Human rights policies of metal and mining companies: do they respond to public pressure?
University of Konstanz, Germany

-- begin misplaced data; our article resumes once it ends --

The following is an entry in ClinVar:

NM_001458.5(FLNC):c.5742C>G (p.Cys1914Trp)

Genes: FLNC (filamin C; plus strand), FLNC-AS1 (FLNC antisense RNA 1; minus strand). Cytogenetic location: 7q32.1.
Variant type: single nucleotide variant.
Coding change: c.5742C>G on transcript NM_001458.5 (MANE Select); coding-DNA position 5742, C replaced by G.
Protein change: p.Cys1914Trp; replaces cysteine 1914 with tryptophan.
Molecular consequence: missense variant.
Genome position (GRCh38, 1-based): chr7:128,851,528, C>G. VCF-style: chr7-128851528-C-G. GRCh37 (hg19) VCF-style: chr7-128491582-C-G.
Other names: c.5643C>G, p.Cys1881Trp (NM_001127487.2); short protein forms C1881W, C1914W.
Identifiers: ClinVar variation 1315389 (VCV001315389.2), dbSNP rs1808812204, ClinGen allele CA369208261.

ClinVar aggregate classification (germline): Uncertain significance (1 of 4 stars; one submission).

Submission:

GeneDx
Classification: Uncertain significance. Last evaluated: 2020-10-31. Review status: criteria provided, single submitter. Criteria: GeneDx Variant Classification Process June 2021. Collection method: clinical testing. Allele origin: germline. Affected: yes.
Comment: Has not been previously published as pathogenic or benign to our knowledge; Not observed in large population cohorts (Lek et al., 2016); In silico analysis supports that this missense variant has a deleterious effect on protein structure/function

Together with the oil and gas sector, the mining industry is accused of committing two thirds of all human rights abuses by the 2006 interim report of the UN Commission for Human Rights. The metal industry had human rights controversies as well. Consequently, these industries have faced public claims over the past years to become more socially responsible. Are companies of the metal and mining industries responsive to public pressure? I find that previous research on corporate social responsibility lacks a systematic and empirical analysis of the determinants of corporate commitment to human rights. Building on institutional and stakeholder-agency theory, I argue that these companies are encouraged to express their commitment to human rights by national standards set by the state, guidelines initiated by national and international organizations as well as controversies on human rights issues published in the media. Applying multilevel modeling, the major results confirm the effectiveness of “soft law”. Moreover, my minor findings suggest that there are opportunities for an “indirect” regulation of corporate commitment to human rights by addressing other corporate factors.